Know when to hold 'em and when to fold 'em

Cash not always king: Cramer
Cash not always king: Cramer   

Believe it or not, some of the best advice that Jim Cramer ever received was from Kenny Rogers. That is, of course, referring to his lyrics from "The Gambler," suggesting that an investor needs to know when to hold 'em, when to fold 'em and when to walk away.

So, after spending a significant amount of time researching his trades from the past, Cramer has devised a set of rules to know when to call it quits.

His first suggestion is not to fall under the illusion that most companies are sitting on piles of cash. If a company has a lot of cash, that does not matter. Cramer thinks what matters most is the way that the company puts the cash to work.

"When it comes to picking a stock, cash is not always king. In fact, if you buy a stock just because it's sitting on a mountain of cash, you could get crushed," the "Mad Money" host said.

Matteo Battagliarin | iStock | Getty Images

Skeptical? Cramer said look no further than Cisco and Oracle. According to published reports, in 2013, Cisco had as much as $9 per share in cash while Oracle had well over $8 per share.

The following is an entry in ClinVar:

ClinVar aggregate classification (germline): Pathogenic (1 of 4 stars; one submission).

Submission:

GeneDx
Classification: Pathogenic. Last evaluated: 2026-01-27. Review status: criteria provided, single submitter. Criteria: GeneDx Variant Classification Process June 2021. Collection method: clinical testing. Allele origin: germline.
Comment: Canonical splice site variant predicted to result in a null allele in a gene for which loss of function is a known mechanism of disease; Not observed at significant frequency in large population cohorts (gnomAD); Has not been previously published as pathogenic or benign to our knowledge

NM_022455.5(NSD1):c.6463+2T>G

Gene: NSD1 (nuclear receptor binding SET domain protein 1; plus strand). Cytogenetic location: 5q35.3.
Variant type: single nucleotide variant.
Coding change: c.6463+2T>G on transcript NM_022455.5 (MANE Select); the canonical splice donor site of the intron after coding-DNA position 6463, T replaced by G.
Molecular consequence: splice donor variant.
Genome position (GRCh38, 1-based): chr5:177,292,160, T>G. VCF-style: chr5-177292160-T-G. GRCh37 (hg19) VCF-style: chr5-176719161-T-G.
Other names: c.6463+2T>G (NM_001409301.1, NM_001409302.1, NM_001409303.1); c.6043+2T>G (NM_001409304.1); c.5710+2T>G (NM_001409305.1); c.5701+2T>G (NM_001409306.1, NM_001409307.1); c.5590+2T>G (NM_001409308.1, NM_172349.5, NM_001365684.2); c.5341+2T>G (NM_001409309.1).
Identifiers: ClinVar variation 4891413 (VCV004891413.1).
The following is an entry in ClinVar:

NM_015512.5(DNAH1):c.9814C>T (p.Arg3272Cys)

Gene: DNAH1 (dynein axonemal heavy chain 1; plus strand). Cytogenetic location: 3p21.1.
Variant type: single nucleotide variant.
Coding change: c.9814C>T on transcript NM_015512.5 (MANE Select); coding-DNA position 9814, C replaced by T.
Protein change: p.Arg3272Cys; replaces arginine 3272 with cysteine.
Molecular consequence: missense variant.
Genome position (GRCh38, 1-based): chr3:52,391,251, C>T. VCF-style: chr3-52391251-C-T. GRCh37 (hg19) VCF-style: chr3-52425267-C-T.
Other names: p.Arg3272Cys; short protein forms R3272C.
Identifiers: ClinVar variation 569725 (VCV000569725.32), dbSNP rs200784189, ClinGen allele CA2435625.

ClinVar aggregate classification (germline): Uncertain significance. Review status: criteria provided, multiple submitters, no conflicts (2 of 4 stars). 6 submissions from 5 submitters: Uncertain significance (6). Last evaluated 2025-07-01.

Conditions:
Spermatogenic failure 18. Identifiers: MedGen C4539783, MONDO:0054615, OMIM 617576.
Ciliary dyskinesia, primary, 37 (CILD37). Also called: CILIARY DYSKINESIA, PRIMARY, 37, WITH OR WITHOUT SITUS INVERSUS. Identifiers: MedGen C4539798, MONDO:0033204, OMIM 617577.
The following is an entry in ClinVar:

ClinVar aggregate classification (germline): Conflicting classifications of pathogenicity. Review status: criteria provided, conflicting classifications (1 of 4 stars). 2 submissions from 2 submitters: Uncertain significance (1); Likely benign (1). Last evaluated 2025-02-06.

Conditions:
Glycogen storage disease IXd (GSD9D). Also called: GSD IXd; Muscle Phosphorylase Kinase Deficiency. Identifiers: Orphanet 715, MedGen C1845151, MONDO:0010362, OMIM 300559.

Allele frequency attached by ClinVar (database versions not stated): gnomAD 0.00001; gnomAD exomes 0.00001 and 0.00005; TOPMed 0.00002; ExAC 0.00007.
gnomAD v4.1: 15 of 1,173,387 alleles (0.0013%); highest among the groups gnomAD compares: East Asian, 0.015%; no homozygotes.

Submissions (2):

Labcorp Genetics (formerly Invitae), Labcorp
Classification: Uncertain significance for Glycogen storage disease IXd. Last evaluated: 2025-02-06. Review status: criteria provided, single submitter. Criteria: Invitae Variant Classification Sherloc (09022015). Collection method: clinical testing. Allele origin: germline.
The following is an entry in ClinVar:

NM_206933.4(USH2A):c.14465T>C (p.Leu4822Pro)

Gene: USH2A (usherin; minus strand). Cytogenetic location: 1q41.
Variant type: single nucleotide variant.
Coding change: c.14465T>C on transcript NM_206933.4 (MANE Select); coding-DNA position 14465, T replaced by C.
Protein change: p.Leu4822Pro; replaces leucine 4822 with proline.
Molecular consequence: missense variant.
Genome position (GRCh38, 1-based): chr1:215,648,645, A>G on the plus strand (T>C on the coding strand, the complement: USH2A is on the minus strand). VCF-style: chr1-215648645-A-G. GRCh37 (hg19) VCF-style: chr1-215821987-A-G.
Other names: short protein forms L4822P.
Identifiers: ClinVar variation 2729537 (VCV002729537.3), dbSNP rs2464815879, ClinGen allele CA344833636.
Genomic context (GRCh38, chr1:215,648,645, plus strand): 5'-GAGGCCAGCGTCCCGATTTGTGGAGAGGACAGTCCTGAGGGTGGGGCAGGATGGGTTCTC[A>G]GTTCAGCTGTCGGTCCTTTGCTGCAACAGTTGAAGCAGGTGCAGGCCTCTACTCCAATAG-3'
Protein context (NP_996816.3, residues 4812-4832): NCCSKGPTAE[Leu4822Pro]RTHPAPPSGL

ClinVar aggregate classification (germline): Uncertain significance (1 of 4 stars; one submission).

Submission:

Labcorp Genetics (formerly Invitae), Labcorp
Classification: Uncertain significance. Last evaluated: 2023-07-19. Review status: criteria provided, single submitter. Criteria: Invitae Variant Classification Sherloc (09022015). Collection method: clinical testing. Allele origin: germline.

"People were lulled into buying their stocks simply because they had so much cash on their books," Cramer said.

Another runaway red flag for a stock is when a company blames its customers for its own poor performance.

Cramer saw it first hand when he owned Juniper in 2011. The maker of networking and communications equipment began to fall when the stock was in the low $40s. It had the audacity to blame lack of orders from Japanese customers for its own poor performance.

When the company pointed the finger, the stock quickly dropped to the $30s, based on worries for more missed orders.

"I stuck with Juniper because the company had a ton of cash—oops—it was pretty clear that Europe had a lot of problems, and I ascribed the domestic weakness to the fact that the U.S. government had been a big Juniper customer," Cramer added.

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The "Mad Money" host learned this lesson the hard way; he stuck with it as the stock got crushed at $20. He finally figured out that the blame-the-customer excuse was lame, as Cisco was taking market share the whole time and simply kicking Juniper's butt.

In the end, knowing when to hang on and when to walk away could save investors a lot of headaches and money. When a company is sitting on a mountain of cash and doing nothing, or when it blames customers for its own mistake, it is time to smell a rat and walk away.

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